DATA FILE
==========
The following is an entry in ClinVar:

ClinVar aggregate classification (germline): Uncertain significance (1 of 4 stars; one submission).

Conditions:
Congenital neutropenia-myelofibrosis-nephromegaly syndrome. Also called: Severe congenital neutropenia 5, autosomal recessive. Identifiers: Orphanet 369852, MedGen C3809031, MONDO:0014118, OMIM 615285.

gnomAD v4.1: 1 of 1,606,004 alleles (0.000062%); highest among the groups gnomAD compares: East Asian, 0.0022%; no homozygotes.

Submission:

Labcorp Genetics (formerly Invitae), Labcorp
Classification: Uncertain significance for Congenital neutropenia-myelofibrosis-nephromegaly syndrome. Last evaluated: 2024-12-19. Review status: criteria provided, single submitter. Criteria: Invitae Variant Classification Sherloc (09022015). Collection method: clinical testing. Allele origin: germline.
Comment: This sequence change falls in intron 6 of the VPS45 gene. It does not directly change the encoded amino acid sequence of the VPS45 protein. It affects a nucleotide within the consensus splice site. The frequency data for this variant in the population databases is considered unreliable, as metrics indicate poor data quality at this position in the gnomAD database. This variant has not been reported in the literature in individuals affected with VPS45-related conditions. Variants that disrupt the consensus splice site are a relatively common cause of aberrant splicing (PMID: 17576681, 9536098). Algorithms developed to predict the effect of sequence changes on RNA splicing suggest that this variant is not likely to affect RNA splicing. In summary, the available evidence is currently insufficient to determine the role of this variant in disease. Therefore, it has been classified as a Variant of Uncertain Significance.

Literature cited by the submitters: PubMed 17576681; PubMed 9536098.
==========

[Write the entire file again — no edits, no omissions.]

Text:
The following is an entry in ClinVar:

ClinVar aggregate classification (germline): Uncertain significance (1 of 4 stars; one submission).

Conditions:
Congenital neutropenia-myelofibrosis-nephromegaly syndrome. Also called: Severe congenital neutropenia 5, autosomal recessive. Identifiers: Orphanet 369852, MedGen C3809031, MONDO:0014118, OMIM 615285.

gnomAD v4.1: 1 of 1,606,004 alleles (0.000062%); highest among the groups gnomAD compares: East Asian, 0.0022%; no homozygotes.

Submission:

Labcorp Genetics (formerly Invitae), Labcorp
Classification: Uncertain significance for Congenital neutropenia-myelofibrosis-nephromegaly syndrome. Last evaluated: 2024-12-19. Review status: criteria provided, single submitter. Criteria: Invitae Variant Classification Sherloc (09022015). Collection method: clinical testing. Allele origin: germline.
Comment: This sequence change falls in intron 6 of the VPS45 gene. It does not directly change the encoded amino acid sequence of the VPS45 protein. It affects a nucleotide within the consensus splice site. The frequency data for this variant in the population databases is considered unreliable, as metrics indicate poor data quality at this position in the gnomAD database. This variant has not been reported in the literature in individuals affected with VPS45-related conditions. Variants that disrupt the consensus splice site are a relatively common cause of aberrant splicing (PMID: 17576681, 9536098). Algorithms developed to predict the effect of sequence changes on RNA splicing suggest that this variant is not likely to affect RNA splicing. In summary, the available evidence is currently insufficient to determine the role of this variant in disease. Therefore, it has been classified as a Variant of Uncertain Significance.

Literature cited by the submitters: PubMed 17576681; PubMed 9536098.